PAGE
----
Smoking will not be allowed in City of Trail outdoor spaces like parks and playgrounds or at community events like Silver City Days come January.

No butts about it, Trail bans smoking in outdoor spaces

No ifs, ands, or butts - smoking will not be allowed in City of Trail outdoor spaces come January.

No ifs, ands, or butts smoking will not be allowed in City of Trail outdoor spaces come January.

That means no lighting up or vaping in all city parks, playgrounds, beaches, and trails. The new rules also apply to parades or other community events like Silver City Days. And, ashtrays at the front or side of the Trail Memorial Centre will be long gone smokers must be at least six metres (20 feet) away from the front of the building.

“What is being brought forward is consistent with bylaws in place in a number of other communities,” city Mayor Mike Martin told the Trail Times. “This is all in aide of reducing exposure to secondhand smoke and hopefully will also lead to continued initiatives to reduce smoking in general.”

The Smoking Control Bylaw was up for three readings Monday night, and raising no alarms, the new rules will be in effect in early 2017 when council reconvenes and enacts the new regulations.

The move to ban tobacco and vapour products began nine months ago when Coun. Lisa Pasin brought up the topic at a March governance meeting. Since then staff has researched what other B.C. municipalities have been doing to reduce second hand smoke in pubic places, those regulations have culminated in Trail’s updated smoking control bylaw.

“Smoking is a choice just as much as not smoking is a choice,” says Coun. Pasin. “There is scientific data to show that the health complications of smoking are extensive and serious. This issue is not a fad or one to be taken lightly.”

Scientific evidence of health risks associated with smoking and second hand smoke exposure is well documented, she continued. “Our citizens should be able to visit public places and spaces and not be exposed to second hand smoke health risks, due to someone else’s life choices,” Pasin added. “Amending the smoking bylaw will be one step forward in making the City of Trail a healthier community to live in.”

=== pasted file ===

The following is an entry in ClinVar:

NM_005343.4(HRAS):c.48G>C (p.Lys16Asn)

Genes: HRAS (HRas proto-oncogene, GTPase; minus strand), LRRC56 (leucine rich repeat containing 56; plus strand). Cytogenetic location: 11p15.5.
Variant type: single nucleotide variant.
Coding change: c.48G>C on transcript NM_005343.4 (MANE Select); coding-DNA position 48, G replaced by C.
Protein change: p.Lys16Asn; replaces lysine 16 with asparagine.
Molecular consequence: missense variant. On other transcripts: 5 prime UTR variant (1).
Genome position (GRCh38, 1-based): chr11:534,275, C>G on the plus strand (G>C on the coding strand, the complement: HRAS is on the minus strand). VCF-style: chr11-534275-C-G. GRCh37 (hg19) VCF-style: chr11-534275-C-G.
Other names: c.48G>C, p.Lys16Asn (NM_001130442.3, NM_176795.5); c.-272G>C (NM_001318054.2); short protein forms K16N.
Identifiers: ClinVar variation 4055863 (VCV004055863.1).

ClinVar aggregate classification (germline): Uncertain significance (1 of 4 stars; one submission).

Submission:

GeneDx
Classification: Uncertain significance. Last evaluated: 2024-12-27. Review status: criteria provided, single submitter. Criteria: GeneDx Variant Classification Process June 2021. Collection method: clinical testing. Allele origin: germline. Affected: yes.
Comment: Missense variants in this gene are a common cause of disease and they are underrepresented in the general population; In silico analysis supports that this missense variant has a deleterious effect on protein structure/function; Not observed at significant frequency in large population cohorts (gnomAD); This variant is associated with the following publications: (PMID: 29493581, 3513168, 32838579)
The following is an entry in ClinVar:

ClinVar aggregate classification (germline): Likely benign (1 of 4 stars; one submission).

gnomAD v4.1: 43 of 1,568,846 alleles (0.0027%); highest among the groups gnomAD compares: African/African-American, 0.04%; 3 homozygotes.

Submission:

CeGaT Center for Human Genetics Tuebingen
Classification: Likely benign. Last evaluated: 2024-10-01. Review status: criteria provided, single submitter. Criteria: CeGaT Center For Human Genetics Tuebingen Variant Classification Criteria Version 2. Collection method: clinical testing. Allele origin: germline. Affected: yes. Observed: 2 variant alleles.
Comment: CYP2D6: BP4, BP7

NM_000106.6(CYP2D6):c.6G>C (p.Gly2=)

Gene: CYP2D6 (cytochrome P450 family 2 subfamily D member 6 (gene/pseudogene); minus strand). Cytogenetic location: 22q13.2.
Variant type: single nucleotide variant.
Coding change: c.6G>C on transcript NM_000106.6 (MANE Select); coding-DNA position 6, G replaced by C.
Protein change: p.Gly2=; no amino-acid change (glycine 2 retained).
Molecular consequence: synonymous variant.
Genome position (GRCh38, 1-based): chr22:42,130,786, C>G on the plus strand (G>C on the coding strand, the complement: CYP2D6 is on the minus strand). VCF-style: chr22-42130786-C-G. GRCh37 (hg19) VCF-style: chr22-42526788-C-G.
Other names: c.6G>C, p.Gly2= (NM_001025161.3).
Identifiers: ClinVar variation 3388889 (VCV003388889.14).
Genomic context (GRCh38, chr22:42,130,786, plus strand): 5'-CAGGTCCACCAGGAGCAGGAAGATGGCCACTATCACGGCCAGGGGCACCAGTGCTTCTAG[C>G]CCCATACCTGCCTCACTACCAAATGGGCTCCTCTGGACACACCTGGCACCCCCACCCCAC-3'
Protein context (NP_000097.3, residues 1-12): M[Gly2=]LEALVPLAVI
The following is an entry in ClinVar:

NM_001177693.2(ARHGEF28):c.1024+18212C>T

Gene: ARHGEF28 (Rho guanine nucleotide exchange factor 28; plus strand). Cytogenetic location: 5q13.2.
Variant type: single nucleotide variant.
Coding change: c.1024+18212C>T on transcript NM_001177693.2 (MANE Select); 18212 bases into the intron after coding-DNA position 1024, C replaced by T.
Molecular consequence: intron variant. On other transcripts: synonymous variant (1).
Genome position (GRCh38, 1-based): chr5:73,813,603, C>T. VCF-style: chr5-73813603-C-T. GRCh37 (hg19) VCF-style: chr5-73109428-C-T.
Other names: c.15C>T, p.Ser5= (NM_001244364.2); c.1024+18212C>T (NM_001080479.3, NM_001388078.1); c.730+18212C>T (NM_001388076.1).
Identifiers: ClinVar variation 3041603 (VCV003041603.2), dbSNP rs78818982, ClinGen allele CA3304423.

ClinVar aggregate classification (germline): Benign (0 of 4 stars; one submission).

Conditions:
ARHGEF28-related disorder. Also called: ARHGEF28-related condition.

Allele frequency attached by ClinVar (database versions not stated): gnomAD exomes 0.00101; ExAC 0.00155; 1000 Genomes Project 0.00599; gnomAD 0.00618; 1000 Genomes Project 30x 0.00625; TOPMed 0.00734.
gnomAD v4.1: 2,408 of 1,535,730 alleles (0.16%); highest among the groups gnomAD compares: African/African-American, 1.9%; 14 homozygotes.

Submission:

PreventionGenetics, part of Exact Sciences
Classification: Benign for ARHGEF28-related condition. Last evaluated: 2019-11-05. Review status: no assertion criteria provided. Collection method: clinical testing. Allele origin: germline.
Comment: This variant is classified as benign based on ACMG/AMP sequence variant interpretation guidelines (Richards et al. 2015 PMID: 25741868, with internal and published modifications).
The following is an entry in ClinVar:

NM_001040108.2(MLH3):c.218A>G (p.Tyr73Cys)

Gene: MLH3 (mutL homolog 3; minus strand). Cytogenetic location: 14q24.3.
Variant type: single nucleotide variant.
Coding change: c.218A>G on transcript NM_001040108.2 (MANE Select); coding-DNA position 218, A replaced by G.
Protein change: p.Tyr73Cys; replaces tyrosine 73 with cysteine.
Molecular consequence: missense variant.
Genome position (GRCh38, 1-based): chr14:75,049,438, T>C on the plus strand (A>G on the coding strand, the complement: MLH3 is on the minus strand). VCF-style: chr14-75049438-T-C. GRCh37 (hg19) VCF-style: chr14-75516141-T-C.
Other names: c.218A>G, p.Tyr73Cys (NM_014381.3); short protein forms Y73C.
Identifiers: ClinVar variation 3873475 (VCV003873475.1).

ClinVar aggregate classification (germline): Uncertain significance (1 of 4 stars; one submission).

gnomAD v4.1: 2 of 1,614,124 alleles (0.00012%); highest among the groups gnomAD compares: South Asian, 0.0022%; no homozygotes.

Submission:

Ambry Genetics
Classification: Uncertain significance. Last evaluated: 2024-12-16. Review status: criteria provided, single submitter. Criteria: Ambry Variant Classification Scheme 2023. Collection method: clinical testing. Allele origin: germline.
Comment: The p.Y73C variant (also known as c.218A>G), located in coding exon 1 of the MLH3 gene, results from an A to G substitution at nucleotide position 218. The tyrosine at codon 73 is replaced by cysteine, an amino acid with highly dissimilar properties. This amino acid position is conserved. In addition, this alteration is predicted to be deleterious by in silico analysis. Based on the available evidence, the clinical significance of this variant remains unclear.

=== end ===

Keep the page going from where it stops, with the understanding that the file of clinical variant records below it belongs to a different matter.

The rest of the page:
Once the new regulations are officially adopted, the community-at-large may be curious how the rules will be enforced as a bylaw officer will not be patrolling parks, sports fields or public events in search of people smoking.

Instead, positive signage will come into play. More signs bestowing the benefits of a smoke-free space will be installed at trail heads, high-use facilities and other outdoor sports venues that are frequented by families and children.

“In terms of enforcement, while the bylaw will set standards expected to be observed in the public interest, it does not impose a duty on the city to enforce its provisions,” clarified Corporate Administrator Michelle McIsaac.

“Interior Health advises that the experience of most municipalities enacting smoke-free spaces bylaws is that an education-based approach, being to articulate the reasons for the prohibition and to raise awareness and expectations for adherence to the new community standard, negates the need for active enforcement (it is self-enforced by the public).”

“National Non-Smoking Week” is scheduled for the week of January 15 to 21, 2017 in the City of Trail.

“The bylaw’s introduction on Dec. 19 and subsequent adoption on Jan. 9 was planned to coincide with the national event in order to garner awareness,” added McIsaac.

Our city is not alone in moving forward with amendment to this bylaw, Pasin shared.

“Greening cities through energy use management and decreasing emissions, and promoting healthy environments, including providing sustainable agriculture and smoke free environments, are just some ways other municipalities are working toward healthier living for their community members.”

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